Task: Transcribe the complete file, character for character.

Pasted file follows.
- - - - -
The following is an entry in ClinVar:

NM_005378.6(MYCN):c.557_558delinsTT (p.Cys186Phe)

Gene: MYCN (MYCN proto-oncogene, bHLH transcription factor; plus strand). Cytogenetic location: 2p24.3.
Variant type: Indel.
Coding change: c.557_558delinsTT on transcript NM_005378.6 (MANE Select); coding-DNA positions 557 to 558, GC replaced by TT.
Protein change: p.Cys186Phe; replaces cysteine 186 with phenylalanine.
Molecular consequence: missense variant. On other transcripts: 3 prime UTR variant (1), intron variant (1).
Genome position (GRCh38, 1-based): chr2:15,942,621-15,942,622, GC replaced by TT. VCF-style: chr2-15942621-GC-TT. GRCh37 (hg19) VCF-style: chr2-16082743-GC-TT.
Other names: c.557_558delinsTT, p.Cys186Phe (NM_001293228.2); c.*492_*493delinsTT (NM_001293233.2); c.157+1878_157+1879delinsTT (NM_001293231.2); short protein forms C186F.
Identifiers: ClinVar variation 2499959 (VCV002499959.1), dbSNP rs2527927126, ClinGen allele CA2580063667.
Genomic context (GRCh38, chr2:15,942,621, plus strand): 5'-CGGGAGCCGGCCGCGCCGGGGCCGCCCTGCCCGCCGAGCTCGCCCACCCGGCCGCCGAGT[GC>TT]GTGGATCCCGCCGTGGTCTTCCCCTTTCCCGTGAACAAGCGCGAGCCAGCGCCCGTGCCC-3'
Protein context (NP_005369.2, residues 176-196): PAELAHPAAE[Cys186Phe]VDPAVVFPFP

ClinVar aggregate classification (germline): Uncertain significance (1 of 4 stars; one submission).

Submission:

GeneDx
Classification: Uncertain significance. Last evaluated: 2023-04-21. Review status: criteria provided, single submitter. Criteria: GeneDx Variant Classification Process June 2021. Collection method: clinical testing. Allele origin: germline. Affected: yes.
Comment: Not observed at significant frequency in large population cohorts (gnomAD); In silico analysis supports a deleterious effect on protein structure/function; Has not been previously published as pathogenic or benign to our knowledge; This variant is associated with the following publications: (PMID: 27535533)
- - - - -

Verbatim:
The following is an entry in ClinVar:

NM_005378.6(MYCN):c.557_558delinsTT (p.Cys186Phe)

Gene: MYCN (MYCN proto-oncogene, bHLH transcription factor; plus strand). Cytogenetic location: 2p24.3.
Variant type: Indel.
Coding change: c.557_558delinsTT on transcript NM_005378.6 (MANE Select); coding-DNA positions 557 to 558, GC replaced by TT.
Protein change: p.Cys186Phe; replaces cysteine 186 with phenylalanine.
Molecular consequence: missense variant. On other transcripts: 3 prime UTR variant (1), intron variant (1).
Genome position (GRCh38, 1-based): chr2:15,942,621-15,942,622, GC replaced by TT. VCF-style: chr2-15942621-GC-TT. GRCh37 (hg19) VCF-style: chr2-16082743-GC-TT.
Other names: c.557_558delinsTT, p.Cys186Phe (NM_001293228.2); c.*492_*493delinsTT (NM_001293233.2); c.157+1878_157+1879delinsTT (NM_001293231.2); short protein forms C186F.
Identifiers: ClinVar variation 2499959 (VCV002499959.1), dbSNP rs2527927126, ClinGen allele CA2580063667.
Genomic context (GRCh38, chr2:15,942,621, plus strand): 5'-CGGGAGCCGGCCGCGCCGGGGCCGCCCTGCCCGCCGAGCTCGCCCACCCGGCCGCCGAGT[GC>TT]GTGGATCCCGCCGTGGTCTTCCCCTTTCCCGTGAACAAGCGCGAGCCAGCGCCCGTGCCC-3'
Protein context (NP_005369.2, residues 176-196): PAELAHPAAE[Cys186Phe]VDPAVVFPFP

ClinVar aggregate classification (germline): Uncertain significance (1 of 4 stars; one submission).

Submission:

GeneDx
Classification: Uncertain significance. Last evaluated: 2023-04-21. Review status: criteria provided, single submitter. Criteria: GeneDx Variant Classification Process June 2021. Collection method: clinical testing. Allele origin: germline. Affected: yes.
Comment: Not observed at significant frequency in large population cohorts (gnomAD); In silico analysis supports a deleterious effect on protein structure/function; Has not been previously published as pathogenic or benign to our knowledge; This variant is associated with the following publications: (PMID: 27535533)